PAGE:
20th Anniversary of the Fall of Berlin Wall / Walls Still Standing or Built Since Nov9/89
As part of the recognition of the 20th Anniversary of the Fall of the Berlin Wall, BBC News has taken a look at other such walls around the world that are either still standing, or have been built since Nov 9th, 1989. Some of these are detailed below.
West Bank Barrier
The barrier which separates Israel from the West Bank is a mixture of fences, barbed wire, ditches and concrete slabs up to 8m (26ft) high.
Some sections also include sensors, sand – to help identify footprints – patrol roads and “buffer zones” up to 60m wide.
The Israeli government approved the construction of the wall in 2002.
According to figures released by the UN in July 2009, the proposed boundary is now 58.3% complete, with 10% currently in the process of construction, leaving 31.5% still to be built.
The Israeli Ministry of Defence issues emergency military decrees to landowners in order to obtain the land on which the wall is to be built – 85% of it is built on occupied Palestinian land.
Only 15% of the barrier follows the so-called “Green Line”, the internationally-recognised border.
In 2004, the barrier was deemed illegal by the International Court of Justice in The Hague.
Israel’s official position is that the barrier is a “security fence”, defending its citizens from attacks by Palestinians.
The Palestinians, on the other hand, view it as an “apartheid wall” which threatens their human rights, and believe that its true aim is to expand Israeli territory.
Operation Guardian – US / Mexico Border
The border between Mexico and the United States is 3,200km (1,988 miles) long.
The US government has built a metal wall along a third of it, at an estimated cost so far of $2.5bn (£1.5bn), to prevent the arrival of illegal immigrants from Mexico and Central America.
The first barriers actually began to appear in 1991, but in 1994 the US officially decided to step up their surveillance and expanded the wall under Operation Guardian.
According to the Mexican National Commission of Human Rights, more than 5,600 illegal immigrants have died trying to cross the border in the subsequent years.
The majority died as a consequence of the high temperatures in the desert.
As well as the wall itself, there are also three metal fences in some places along the border, preventing any kind of contact at all. Its average height is 4-5m (13-16ft).
Construction of a “virtual wall” has also recently begun.
This comprises a series of technological devices such as infrared sensors, cameras, radar, watch towers and ground sensors.
India and Pakistan Border
The border between India and Pakistan is one of the most volatile on the planet.
Walls, barbed wire fences and barricades stretch almost half the 2,900km (1,800 mile) boundary line.
Delhi has said it intends to extend the barrier along almost the whole border.
At the end of the 1980s, India began erecting barriers in the states of Punjab and Rajastan, saying they needed to combat terrorism.
An additional cause of tension is the use of barbed wire fences combined with mines and other high-tech devices along almost all of the so-called “Line of Control”, the de facto border between Indian- and Pakistani-administered Kashmir.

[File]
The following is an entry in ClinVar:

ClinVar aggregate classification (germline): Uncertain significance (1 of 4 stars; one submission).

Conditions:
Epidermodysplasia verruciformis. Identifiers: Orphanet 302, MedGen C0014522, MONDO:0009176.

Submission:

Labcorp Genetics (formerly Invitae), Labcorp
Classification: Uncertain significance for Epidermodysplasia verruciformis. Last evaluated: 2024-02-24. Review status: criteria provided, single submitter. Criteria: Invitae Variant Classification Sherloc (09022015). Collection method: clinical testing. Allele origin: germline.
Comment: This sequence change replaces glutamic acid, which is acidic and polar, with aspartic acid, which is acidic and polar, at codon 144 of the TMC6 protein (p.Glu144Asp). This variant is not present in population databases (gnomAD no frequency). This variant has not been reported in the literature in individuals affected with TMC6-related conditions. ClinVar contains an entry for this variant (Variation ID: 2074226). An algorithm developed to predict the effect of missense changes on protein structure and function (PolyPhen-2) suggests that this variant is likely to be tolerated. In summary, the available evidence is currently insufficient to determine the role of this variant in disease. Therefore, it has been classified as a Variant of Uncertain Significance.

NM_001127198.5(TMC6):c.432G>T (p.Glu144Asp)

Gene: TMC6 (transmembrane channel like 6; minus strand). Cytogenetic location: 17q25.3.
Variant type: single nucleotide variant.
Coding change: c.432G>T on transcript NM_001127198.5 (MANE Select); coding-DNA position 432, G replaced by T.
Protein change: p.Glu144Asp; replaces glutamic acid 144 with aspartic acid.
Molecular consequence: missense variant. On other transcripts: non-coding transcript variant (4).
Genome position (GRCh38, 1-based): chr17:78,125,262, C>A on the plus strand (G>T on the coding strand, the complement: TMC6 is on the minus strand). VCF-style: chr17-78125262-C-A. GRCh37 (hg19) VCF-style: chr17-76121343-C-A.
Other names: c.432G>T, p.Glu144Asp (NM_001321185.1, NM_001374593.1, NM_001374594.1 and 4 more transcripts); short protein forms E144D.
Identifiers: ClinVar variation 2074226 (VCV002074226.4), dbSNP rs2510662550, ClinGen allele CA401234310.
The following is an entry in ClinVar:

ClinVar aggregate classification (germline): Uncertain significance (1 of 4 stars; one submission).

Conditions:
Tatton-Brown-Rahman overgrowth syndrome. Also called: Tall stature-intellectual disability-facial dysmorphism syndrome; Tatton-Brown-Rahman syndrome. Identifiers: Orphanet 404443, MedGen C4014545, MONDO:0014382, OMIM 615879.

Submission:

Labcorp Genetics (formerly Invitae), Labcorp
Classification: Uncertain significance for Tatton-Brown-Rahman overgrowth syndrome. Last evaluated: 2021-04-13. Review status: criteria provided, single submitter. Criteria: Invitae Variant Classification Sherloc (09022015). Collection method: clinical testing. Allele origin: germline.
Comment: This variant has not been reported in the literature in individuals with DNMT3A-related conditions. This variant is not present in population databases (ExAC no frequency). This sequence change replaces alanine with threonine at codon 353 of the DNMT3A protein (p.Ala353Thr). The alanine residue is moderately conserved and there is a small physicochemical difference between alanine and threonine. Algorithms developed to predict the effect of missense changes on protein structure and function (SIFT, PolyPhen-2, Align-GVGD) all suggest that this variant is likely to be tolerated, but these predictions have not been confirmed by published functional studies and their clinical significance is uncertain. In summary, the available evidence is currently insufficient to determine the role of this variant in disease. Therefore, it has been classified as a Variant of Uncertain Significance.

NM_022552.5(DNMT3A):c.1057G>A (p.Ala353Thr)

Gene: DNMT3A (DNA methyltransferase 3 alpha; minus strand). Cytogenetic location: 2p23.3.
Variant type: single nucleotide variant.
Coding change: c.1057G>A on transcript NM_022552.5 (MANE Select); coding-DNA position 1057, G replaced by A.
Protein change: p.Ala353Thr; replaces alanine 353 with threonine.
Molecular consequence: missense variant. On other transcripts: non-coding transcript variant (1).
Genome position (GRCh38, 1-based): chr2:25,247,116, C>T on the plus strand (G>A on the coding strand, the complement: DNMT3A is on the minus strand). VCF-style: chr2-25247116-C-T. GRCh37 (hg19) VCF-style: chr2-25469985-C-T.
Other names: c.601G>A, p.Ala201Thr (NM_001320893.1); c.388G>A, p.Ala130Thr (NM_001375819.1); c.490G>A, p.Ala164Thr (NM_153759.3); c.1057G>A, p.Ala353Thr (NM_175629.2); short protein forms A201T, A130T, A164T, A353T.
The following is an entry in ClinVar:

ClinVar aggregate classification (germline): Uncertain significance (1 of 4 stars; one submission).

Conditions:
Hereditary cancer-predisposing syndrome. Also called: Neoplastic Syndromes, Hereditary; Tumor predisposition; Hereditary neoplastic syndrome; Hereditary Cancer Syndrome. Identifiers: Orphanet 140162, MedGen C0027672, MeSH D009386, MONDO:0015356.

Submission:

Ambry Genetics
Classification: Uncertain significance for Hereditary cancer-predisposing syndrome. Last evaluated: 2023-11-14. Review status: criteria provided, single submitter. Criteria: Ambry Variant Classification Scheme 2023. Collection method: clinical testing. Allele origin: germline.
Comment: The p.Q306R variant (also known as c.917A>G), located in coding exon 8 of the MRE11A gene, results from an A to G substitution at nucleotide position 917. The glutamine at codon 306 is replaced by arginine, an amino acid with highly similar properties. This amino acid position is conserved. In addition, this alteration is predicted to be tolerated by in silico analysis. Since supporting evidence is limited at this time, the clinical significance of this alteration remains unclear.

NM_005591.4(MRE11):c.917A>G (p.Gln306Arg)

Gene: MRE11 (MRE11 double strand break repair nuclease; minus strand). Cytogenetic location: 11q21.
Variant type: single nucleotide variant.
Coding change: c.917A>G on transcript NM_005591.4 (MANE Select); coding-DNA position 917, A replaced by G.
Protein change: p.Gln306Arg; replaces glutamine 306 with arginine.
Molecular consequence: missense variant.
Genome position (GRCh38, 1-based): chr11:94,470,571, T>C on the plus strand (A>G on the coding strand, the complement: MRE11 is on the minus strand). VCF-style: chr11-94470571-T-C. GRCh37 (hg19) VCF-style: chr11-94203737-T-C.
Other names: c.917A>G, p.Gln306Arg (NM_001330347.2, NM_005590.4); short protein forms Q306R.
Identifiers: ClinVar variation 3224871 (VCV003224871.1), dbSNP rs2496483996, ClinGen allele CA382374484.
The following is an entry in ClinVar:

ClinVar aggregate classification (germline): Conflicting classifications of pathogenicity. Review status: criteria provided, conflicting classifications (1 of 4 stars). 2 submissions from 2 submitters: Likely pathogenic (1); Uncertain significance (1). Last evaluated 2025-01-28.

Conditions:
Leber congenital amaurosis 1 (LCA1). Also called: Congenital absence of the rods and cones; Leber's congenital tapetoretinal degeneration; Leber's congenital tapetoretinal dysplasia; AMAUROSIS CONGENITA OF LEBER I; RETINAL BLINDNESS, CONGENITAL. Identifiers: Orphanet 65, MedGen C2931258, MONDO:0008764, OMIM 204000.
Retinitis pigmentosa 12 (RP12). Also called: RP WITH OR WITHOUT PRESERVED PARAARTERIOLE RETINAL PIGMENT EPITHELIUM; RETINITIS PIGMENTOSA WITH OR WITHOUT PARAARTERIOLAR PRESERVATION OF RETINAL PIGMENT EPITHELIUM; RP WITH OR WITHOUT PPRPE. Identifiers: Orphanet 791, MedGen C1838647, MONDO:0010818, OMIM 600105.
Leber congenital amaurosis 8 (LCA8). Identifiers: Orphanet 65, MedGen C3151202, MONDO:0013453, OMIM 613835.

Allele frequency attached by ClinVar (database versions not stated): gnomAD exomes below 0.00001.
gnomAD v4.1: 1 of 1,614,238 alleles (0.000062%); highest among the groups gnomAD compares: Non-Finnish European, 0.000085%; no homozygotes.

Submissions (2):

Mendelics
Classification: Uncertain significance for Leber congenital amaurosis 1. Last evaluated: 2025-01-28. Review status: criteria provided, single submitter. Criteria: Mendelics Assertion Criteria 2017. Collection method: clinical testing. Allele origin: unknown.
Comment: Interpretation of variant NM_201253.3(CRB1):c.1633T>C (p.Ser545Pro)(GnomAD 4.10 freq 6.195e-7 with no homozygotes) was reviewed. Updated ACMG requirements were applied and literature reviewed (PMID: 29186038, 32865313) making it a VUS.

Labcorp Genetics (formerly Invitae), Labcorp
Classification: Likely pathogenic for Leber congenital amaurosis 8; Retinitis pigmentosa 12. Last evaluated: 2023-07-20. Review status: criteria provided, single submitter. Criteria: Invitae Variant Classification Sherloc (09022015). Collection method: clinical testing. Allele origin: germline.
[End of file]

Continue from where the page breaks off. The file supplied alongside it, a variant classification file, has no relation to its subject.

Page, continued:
Western Sahara Wall
The Sahrawi and Moroccans who inhabit the Western Sahara have been disputing the rightful ownership of the land since Spain ended its occupation of the area and withdrew in 1976.
In 1980, having attained the land for themselves, the Moroccans began building a wall in the desert.
It said the wall was to defend itself from the Polisario Front – a political and military movement which seeks independence from Morocco and autonomy for the Sahrawi people.
The wall, completed in 1987 is in reality a collection of six different defence walls.
Its total span is more than 2,700km (1,677 miles), and is made up of a mixture of sand and stone, barbed wire, ditches and mine fields.
Human rights organisations refer to it as the “wall of shame” and condemn the use of anti-personnel landmines along its length.
The Moroccan government, for its part, says that it has cleared the desert of mines and deactivated 65,000 of them.
Rio de Janeiro Favela Walls
Since the beginning of the year, Rio de Janeiro has been building walls around some of its favelas, the shanty towns that crowd the hills around the city.
In total, 13 favelas will eventually be surrounded by concrete with a total length of 14km (8.6 miles) and a height varying between 80cm (32 inches) and 3m.
The aim is to prevent the precariously-constructed communities spilling over into the forest and destroying the surrounding vegetation of the Tijuca Park, one of the largest urban nature reservations in the world.
Officials say the Atlantic forests in the region have already lost an estimated 90% of their surface area.
In Santa Marta district, 600m of wall has already been erected, while in Rocinha the government has reached an agreement with the 200,000 residents to limit the wall to those areas at risk of landslides.
The rest will be made up of ecological paths and parks.
Some critics think Rio’s walls are an attempt to separate the poor areas from the richer ones situated between the favelas and the sea.
Others say they are intended to limit drug trafficking, as part of a planned regional government clamp down.
via BBC News
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